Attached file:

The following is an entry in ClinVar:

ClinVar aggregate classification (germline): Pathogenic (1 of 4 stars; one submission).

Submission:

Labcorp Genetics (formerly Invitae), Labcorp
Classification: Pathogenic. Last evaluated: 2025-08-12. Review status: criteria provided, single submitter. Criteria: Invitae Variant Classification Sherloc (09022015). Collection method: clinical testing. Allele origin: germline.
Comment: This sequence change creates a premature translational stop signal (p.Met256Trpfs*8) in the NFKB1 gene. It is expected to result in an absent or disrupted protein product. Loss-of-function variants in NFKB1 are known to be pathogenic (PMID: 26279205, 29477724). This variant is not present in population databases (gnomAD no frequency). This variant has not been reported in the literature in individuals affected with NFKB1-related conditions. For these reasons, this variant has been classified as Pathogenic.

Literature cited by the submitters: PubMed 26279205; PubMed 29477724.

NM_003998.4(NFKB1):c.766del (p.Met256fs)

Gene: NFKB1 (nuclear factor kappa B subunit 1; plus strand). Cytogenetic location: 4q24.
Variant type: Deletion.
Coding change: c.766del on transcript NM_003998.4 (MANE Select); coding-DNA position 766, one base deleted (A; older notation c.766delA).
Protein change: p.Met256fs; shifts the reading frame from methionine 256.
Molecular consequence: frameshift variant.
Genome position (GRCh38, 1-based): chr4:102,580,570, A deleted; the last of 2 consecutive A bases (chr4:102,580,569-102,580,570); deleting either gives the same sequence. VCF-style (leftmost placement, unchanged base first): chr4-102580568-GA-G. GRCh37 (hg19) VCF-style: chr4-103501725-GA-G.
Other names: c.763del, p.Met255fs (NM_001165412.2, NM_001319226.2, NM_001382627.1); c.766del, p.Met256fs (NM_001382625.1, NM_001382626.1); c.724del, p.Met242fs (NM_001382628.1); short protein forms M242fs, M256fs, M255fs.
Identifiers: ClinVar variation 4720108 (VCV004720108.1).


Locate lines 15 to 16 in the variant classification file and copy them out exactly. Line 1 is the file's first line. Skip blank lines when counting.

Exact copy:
Other names: c.763del, p.Met255fs (NM_001165412.2, NM_001319226.2, NM_001382627.1); c.766del, p.Met256fs (NM_001382625.1, NM_001382626.1); c.724del, p.Met242fs (NM_001382628.1); short protein forms M242fs, M256fs, M255fs.
Identifiers: ClinVar variation 4720108 (VCV004720108.1).